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How the baby formula shortage is impacting maternal mental health

empty shelf
Maayan Silver
The formula aisle at the Bayshore Target in Glendale, Wisconsin.

There’s a baby formula shortage happening across the country. Supply chain issues, product recalls and inflation are all contributing to the problem. This is a potentially life-threatening crisis for many infants who rely on formula, and parents are scrambling to find what they need.

The stress of not knowing where a baby’s food will come from can weigh heavy on parents, and for parents who already struggle with a postpartum mental health disorder, the shortage can seriously damage their ability to cope.

Sarah Bloomquist co-founded the Moms Mental Health Initiative along with Becky Schroeder in 2016, after their own experiences struggling with perinatal mental illnesses. The Wisconsin nonprofit helps moms navigate mood and anxiety disorders and connects them with resources and peer support. Lately, that support has included how to navigate the formula shortage.

"What I'm hearing from a lot of women that I work with is that this is destroying their ability to cope right now," says Bloomquist. "They already have a mental health struggle such as depression or anxiety, postpartum OCD, bipolar disorder. So they already might already be struggling with a mental health disorder, and then you add to it the fact that they might not be able to find enough food to feed their baby — that just is appalling."

Lake Effect's conversation with Sarah Bloomquist.

The inability to cope with these additional stressors, plus being faced with more decision-making when there are so many factors that go into a mother's feeding journey, is going to "make more moms suffer at a rate that they wouldn't have before," according to Bloomquist.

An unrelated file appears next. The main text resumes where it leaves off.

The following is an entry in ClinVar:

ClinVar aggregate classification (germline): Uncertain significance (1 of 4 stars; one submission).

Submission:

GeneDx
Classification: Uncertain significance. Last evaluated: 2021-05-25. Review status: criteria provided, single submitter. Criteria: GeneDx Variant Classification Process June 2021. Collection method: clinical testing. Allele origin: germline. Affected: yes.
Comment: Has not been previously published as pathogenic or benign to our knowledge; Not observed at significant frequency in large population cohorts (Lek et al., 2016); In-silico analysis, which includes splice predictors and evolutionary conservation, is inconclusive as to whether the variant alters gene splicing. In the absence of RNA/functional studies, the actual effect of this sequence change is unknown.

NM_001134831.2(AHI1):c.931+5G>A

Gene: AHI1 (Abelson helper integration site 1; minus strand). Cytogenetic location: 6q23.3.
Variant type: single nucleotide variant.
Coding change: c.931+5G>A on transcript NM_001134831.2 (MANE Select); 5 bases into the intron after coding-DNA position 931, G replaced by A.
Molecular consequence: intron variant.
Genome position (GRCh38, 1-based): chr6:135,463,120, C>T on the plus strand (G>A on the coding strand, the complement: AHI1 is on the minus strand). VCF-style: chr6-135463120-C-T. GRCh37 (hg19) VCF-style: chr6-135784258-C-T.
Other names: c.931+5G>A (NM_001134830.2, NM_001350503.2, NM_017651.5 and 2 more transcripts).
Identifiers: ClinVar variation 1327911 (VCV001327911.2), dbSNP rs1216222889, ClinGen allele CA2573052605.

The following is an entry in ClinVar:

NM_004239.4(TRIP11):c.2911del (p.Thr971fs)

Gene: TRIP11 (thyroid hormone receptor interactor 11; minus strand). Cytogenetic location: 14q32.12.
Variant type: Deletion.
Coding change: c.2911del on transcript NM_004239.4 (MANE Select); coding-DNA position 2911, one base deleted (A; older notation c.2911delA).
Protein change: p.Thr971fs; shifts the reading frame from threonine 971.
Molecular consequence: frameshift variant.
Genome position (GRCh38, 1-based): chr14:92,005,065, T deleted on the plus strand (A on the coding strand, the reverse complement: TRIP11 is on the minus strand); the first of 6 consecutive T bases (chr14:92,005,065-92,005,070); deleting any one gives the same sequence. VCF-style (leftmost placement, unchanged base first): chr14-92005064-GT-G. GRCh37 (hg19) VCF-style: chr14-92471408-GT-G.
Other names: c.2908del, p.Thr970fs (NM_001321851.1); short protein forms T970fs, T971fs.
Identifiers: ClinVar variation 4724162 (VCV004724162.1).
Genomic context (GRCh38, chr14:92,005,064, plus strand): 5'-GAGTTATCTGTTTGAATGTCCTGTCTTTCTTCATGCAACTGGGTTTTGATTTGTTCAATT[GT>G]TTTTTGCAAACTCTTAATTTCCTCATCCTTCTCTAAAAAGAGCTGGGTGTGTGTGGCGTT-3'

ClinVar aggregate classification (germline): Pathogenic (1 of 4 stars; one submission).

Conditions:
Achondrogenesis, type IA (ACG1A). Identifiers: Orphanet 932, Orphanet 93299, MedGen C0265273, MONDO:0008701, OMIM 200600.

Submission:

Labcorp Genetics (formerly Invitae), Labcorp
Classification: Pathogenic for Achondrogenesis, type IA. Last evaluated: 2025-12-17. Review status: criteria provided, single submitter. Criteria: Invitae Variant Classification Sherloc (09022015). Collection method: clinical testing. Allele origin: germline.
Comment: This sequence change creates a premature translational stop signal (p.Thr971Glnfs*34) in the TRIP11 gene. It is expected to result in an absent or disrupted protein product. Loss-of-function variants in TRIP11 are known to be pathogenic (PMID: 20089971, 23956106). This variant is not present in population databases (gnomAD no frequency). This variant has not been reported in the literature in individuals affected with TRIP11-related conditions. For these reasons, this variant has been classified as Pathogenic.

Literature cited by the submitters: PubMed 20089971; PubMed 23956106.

Parents already face a lot of criticism, and to increasingly hear the question, "Why don't you just breastfeed your child?," is not what parents need to be hearing from anyone, she adds.

[Mothers] already might already be struggling with a mental health disorder, and then you add to it the fact that they might not be able to find enough food to feed their baby — that just is appalling."

Three out of four babies rely on formula at some point in the first six months of their life, says Bloomquist. There are many reasons why exclusively breastfeeding isn't the best option — from women struggling to breastfeed or produce milk, their baby's struggles or a child is premature and has specific nutritional needs.

"I also challenge people who say, 'Well why don't you just breastfeed?,' I also challenge them, 'What are you doing to provide better support so women can breastfeed and breastfeed exclusively and long term?'" she says.

Bloomquist notes that there are poor systems in place to help women in their breastfeeding journey when they go back to work, when they work in jobs with little to no maternity leave policies and whose workplace doesn't provide a place for them to pump and store their milk.

"When there's struggles around [feeding], you feel like a failure. And in certain communities, formula is shunned and in other communities, breastfeeding is shunned or not even given an option."

Bloomquist says she is seeing a lot of emotional support for mothers struggling with the formula shortage in the Moms Mental Health Initiative online peer support group. Mothers who don't even need formula are extending help to find it or even offering their own milk.

In addition to online support groups, Bloomquist recommends contacting your local health department, the CDC, the WIC Department, milk banks, lactation support groups at hospitals and lactation consultants for help and resources to get through this period until formula is consistently available again.

Here's a resource list compiled by the Moms Mental Health Initiative

Bloomquist understands this struggle all too well — she had to formula feed her own children because her milk didn't come in as she was struggling with severe postpartum depression, anxiety and couldn't eat herself.

"I just can't image going through that and also trying to figure out where am I going to get the formula to feed my baby who's already losing weight because I'm not making enough milk," she reflects.

Bloomquist wants struggling mothers to know that she hears them, understands their struggles and is working to fight for better care and better options. She encourages everyone to reach out to support groups or friends who are safe and won't shame them.

"I want them to know you are a good mother and you are a good parent, and you're doing everything you can to be that. No one should be doing this on their own. This is a community issue and we need to address it as a community."

Audrey is a WUWM host and producer for Lake Effect.
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